- In Netscape-branded versions of Navigator 2.x, 3.x, and Communicator 4.x, the application had built-in support for email and newsgroups. In March 1997, the browser group brought all of their code to mozilla.org. At that time, the mail group was focused on enterprise customers and the features which shipped in Communicator 4.5.
- In the middle of Communicator 4.5, we attempted to bring all the Messenger code into mozilla, and do 4.5 at the same time. This "Normandy" effort failed, and was abandoned.
- After Communicator 4.5 shipped, the mozilla/5.0 effort had a major change in direction to use the Gecko layout engine and the XPFE user interface toolkit.
- Netscape's mail/news group brought over the core parts of Messenger into the original mozilla/5.0 effort.
- Netscape's mail/news group and many other mozilla contributors pounded
away and mail/news was part of Mozilla 1.0
In mozilla 1.0, mail/news had support SMTP, POP3, IMAP, NNTP, LDAP, S/MIME, the three pane UI, multiple accounts, searching and filtering, message composition, address book, preferences, etc.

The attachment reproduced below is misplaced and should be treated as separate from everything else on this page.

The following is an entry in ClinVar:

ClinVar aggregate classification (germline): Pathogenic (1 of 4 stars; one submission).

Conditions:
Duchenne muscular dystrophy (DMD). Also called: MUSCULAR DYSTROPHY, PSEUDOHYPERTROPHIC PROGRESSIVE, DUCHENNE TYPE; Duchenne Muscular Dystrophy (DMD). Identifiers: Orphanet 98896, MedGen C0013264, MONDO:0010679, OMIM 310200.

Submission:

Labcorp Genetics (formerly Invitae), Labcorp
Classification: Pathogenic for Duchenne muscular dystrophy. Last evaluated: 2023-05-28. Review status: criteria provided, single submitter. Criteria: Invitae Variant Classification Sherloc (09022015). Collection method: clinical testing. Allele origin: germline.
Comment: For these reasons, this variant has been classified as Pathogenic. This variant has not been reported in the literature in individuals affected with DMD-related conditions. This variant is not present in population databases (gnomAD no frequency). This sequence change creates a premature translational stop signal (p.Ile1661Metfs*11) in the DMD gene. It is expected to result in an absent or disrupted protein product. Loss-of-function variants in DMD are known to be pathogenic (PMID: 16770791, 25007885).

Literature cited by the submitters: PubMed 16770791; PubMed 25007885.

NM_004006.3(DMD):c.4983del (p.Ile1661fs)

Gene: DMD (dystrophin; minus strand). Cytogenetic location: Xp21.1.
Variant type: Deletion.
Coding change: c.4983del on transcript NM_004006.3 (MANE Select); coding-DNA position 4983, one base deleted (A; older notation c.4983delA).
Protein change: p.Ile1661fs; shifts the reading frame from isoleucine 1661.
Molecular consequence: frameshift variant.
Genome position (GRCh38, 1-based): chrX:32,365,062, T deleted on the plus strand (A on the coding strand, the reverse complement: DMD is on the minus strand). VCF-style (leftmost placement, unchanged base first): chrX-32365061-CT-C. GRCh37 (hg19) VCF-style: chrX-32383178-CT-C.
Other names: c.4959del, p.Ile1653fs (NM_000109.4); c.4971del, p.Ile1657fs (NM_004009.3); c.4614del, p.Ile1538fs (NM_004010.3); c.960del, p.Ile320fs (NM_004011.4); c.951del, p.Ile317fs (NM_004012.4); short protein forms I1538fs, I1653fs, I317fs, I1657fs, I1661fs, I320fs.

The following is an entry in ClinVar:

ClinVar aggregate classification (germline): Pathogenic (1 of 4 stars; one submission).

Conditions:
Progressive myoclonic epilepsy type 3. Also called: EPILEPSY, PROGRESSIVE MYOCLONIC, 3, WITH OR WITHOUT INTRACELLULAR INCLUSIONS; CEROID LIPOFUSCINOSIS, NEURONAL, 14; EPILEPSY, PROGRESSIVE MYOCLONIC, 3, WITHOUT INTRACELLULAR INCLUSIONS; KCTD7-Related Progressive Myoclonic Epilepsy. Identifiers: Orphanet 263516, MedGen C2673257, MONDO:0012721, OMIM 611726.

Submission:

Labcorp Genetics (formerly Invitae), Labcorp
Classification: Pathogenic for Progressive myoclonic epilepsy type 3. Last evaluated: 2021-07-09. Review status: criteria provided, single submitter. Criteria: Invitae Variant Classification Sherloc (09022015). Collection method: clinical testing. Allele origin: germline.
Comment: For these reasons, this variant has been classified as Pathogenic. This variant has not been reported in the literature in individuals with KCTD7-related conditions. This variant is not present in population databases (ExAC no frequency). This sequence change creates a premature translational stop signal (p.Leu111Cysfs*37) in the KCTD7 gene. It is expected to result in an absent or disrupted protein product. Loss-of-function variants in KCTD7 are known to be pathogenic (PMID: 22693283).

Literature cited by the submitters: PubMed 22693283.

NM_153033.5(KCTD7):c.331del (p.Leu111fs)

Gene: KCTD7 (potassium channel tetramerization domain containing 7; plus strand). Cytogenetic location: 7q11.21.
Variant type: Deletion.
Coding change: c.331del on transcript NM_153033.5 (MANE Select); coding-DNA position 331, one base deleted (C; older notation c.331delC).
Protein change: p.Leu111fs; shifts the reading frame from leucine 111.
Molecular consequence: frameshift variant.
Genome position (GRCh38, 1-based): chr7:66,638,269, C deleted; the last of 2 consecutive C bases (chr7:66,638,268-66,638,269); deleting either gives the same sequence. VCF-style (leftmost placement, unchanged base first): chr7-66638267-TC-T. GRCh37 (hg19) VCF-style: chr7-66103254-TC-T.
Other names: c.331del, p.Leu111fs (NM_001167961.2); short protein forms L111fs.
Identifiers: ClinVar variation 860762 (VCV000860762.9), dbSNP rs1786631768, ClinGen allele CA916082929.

- PGP (for now, see http://enigmail.mozdev.org/)
- SPAM fighting
- Palm sync
- better multiple identity support
- a stand alone mail application (mail/news, without the rest of mozilla)
- alt mail (the rest of mozilla, without mail/news)
- a message
compose window UI similar to Outlook Express, Eudora, etc.
Known Problem Areas
and footprint always needs work.
- In Communicator 4.5, we built database infrastructure to support very large address books. The reason to do this work was to support replicas of LDAP directories for offline use. Our open source in memory db, called mork, currently isn't suited for large addressbooks. We don't meet the scalability target we had in 4.5.
- Addressbook needs work
- Compose window is slow to come up. (We've done some work on this, but there's more we could do.)
- Initially, mozilla mail/news capitalized on a number of the ideas shown in SmartMail. We use RDF and XPFE, although those technologies have evolved somewhat since SmartMail was shown. We didn't use much actual code from SmartMail. To increate performance, some of the uses of RDF were removed. But some (folder datasource, account datasource, directory datasource) are still in use.
- Grendel is a separate effort to write a new mail/news client in Java. Netscape never shipped Grendel, but did release the code. Most Netscape people currently working on mail/news are not familiar with Grendel, but we'd like to consider any good ideas developed for Grendel. Netscape's mail/news engineers won't be enhancing Grendel.